Ryder Cup 2014: Phil Mickelson turns on Tom Watson

AS EUROPE’S players showered Paul McGinley with praise for masterminding a 16½-11½ victory in the 40th Ryder Cup, Phil Mickelson launched an astonishing attack on Tom Watson following an eighth defeat in the last ten transatlantic tussles for the once all-conquering Americans.

Captains Tom Watson and Paul McGinley shake hands with Jamie Donaldson of Europe looking on. Picture: Getty

Mickelson, who was left out of Saturday’s play altogether along with Keegan Bradley and Webb Simpson before beating Stephen Gallacher in the concluding singles at Gleneagles, pointed the finger of blame at Watson for the latest American dose of disappointment in the event.

Last year’s Open champion criticised Watson, the oldest Ryder Cup captain in history at 65, for not consulting his players about decisions and called for the PGA of America to restore the “pod system” that brought victory for Paul Azinger’s team at Valhalla in 2008 for the next clash at Hazeltine in two years’ time.

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It involved Azinger splitting his 12 players into three groups of four throughout the week and assigning a vice-captain to each one. The system yielded a 16½-11½ victory but has not been used by either Corey Pavin, Davis Love or now Watson in subsequent defeats.

Captains Tom Watson and Paul McGinley shake hands with Jamie Donaldson of Europe looking on. Picture: Getty

“There were two things Paul did that allowed us to play our best,” said Mickelson of the victory in Valhalla – their sole success in the last six matches. “One was he got everybody invested in each other’s play, who they were going to play with and when they would play. They had a great leader for each pod – in my case, we had Ray Floyd – and we hung out together.

“The other thing that Paul did really well was he had a great gameplan for us. How we were going to go about doing this, how we were going to go about playing together – the [make of] golf ball, the format and what we were going to do. If so and so is playing well. If so and so is not playing well. Those two things helped us bring out our best golf.

“I’m just looking back at what gave us the most success. Unfortunately, we have strayed from a winning formula in 2008 for the last three Ryder Cups and we need to consider maybe getting back to that formula that helped us play our best.”

Asked if the captaincy on this occasion had prevented that from happening, Mickelson clearly aimed a dig at Watson when he replied: “No, nobody here [the 12 players flanking their captain in the post-match press conference] was in any decision.”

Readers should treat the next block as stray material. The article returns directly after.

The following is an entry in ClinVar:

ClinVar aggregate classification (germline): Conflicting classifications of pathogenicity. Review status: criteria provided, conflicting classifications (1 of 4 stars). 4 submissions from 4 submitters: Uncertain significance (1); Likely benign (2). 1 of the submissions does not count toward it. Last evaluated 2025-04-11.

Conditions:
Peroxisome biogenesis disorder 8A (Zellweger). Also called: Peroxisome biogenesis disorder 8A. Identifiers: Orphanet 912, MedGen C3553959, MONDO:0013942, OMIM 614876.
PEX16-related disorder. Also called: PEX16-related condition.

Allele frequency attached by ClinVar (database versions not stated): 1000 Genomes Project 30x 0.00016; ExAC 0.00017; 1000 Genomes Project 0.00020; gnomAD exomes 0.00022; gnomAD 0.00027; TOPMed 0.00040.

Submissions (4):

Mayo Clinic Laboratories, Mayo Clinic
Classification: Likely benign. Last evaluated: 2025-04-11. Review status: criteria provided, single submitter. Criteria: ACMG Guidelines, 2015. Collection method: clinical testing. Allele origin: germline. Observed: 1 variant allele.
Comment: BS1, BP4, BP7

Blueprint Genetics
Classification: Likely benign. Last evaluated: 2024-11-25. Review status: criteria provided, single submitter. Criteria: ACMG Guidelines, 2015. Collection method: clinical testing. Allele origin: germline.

While he’d probably have preferred such an opinion had been aired behind closed doors rather than in a packed room with TV cameras running, Watson denied that Mickelson, the most experienced Ryder Cup player on the American team, had been disloyal to him. “Not at all,” insisted the five-times Open champion. “He has a difference of opinion. That’s okay.

“My management philosophy is different than his. I didn’t discount it [Azinger’s book on the pod system]. I just had a different philosophy right off the bat.”

Watson, in turn, blamed Mickelson and his fellow players for this defeat, the damage having been done in the two foursomes sessions, which the Europeans won 7-1. “The bottom line is they kicked our butts – they were the better players this week,” he said. “We had a chance today after starting off by getting almost everything in red. But then they turned it on us and that’s what champions are made of.”

Leading 10-6 heading into the final session, Europe won the singles by a point, with Welshman Jamie Donaldson, one of three rookies, clinching the victory on a day when Graeme McDowell, Rory McIlroy, Martin Kaymer and Sergio Garcia also won, while Justin Rose, Ian Poulter and Victor Dubuisson contributed halves.

The victory vindicated the decision to hand McGinley the captaincy on the strength of how well he’d done in winning two Seve Trophies, with his players, to a man, lavishing praise on the Dubliner for his meticulous preparation for Scotland’s first Ryder Cup in more than 40 years.

“I was talking to Thomas [Bjorn] yesterday and mentioned that he strongly feels that Paul is the new wave of captains,” said Garcia. “A lot more modern, every detail, it was right there. He thought of everything this week. It was amazing.”

Making his ninth appearance in the biennial event, Lee Westwood added: “I think you could base your captaincy and your future captain around the way Paul did it this week.”

While Tony Jacklin and Bernard Gallacher both did three matches at the European helm, it’s now become a one-term stint, with McGinley set to be involved in choosing his successor.

“I’m incredibly proud and I’m very happy,” said the 47-year-old as he savoured becoming a winning captain on the back of three victories in the event as a player and two more as a vice-captain. “The Ryder Cup has been very good to me and I’m quite happy now to move into the background.

“I’ve got a role now in deciding who the next captain will be and we’ll see where that goes in the next few months. I’m happy to help going forward and I’m very happy to help the next captain in any way, but I don’t think returning to being a vice-captain is something that I will do going forward.”

After delivering his last-day contribution – a win over Jim Furyk – Garcia, meanwhile, couldn’t resist taking a dig at Nick Faldo after he’d dubbed the Spaniard “useless” last week. “Do you think he talked to Faldo?” asked Garcia as Westwood suggested McGinley had based his captaincy from “cherry-picking” information from the ones he played under.